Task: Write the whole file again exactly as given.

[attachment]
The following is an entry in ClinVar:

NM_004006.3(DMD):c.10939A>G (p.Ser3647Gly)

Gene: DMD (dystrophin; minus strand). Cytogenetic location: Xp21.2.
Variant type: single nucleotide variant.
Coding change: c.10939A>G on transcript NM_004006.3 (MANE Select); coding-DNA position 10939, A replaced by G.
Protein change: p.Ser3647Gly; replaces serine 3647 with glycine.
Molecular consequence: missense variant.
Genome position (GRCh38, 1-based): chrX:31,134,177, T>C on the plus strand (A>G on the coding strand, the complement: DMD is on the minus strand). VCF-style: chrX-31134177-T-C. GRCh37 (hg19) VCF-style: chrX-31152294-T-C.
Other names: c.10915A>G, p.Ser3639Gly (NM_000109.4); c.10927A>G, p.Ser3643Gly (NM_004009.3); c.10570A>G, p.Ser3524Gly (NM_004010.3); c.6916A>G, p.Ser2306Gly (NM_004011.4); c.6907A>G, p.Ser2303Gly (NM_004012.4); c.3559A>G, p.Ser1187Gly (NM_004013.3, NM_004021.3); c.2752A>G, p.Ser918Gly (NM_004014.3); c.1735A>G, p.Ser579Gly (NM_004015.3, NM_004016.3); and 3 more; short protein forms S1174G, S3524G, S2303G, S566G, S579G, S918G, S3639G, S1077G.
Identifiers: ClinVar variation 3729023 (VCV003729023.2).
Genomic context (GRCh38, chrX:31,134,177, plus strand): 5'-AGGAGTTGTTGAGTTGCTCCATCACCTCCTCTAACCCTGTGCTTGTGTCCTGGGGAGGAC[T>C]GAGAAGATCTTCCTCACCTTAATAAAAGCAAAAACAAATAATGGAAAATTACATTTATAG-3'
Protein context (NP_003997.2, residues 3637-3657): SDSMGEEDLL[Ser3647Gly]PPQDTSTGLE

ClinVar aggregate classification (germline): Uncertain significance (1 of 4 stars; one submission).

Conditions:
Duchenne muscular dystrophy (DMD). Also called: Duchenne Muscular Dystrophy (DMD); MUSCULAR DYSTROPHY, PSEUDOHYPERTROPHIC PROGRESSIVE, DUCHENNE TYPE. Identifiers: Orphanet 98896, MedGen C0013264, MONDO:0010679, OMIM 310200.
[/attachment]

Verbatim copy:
The following is an entry in ClinVar:

NM_004006.3(DMD):c.10939A>G (p.Ser3647Gly)

Gene: DMD (dystrophin; minus strand). Cytogenetic location: Xp21.2.
Variant type: single nucleotide variant.
Coding change: c.10939A>G on transcript NM_004006.3 (MANE Select); coding-DNA position 10939, A replaced by G.
Protein change: p.Ser3647Gly; replaces serine 3647 with glycine.
Molecular consequence: missense variant.
Genome position (GRCh38, 1-based): chrX:31,134,177, T>C on the plus strand (A>G on the coding strand, the complement: DMD is on the minus strand). VCF-style: chrX-31134177-T-C. GRCh37 (hg19) VCF-style: chrX-31152294-T-C.
Other names: c.10915A>G, p.Ser3639Gly (NM_000109.4); c.10927A>G, p.Ser3643Gly (NM_004009.3); c.10570A>G, p.Ser3524Gly (NM_004010.3); c.6916A>G, p.Ser2306Gly (NM_004011.4); c.6907A>G, p.Ser2303Gly (NM_004012.4); c.3559A>G, p.Ser1187Gly (NM_004013.3, NM_004021.3); c.2752A>G, p.Ser918Gly (NM_004014.3); c.1735A>G, p.Ser579Gly (NM_004015.3, NM_004016.3); and 3 more; short protein forms S1174G, S3524G, S2303G, S566G, S579G, S918G, S3639G, S1077G.
Identifiers: ClinVar variation 3729023 (VCV003729023.2).
Genomic context (GRCh38, chrX:31,134,177, plus strand): 5'-AGGAGTTGTTGAGTTGCTCCATCACCTCCTCTAACCCTGTGCTTGTGTCCTGGGGAGGAC[T>C]GAGAAGATCTTCCTCACCTTAATAAAAGCAAAAACAAATAATGGAAAATTACATTTATAG-3'
Protein context (NP_003997.2, residues 3637-3657): SDSMGEEDLL[Ser3647Gly]PPQDTSTGLE

ClinVar aggregate classification (germline): Uncertain significance (1 of 4 stars; one submission).

Conditions:
Duchenne muscular dystrophy (DMD). Also called: Duchenne Muscular Dystrophy (DMD); MUSCULAR DYSTROPHY, PSEUDOHYPERTROPHIC PROGRESSIVE, DUCHENNE TYPE. Identifiers: Orphanet 98896, MedGen C0013264, MONDO:0010679, OMIM 310200.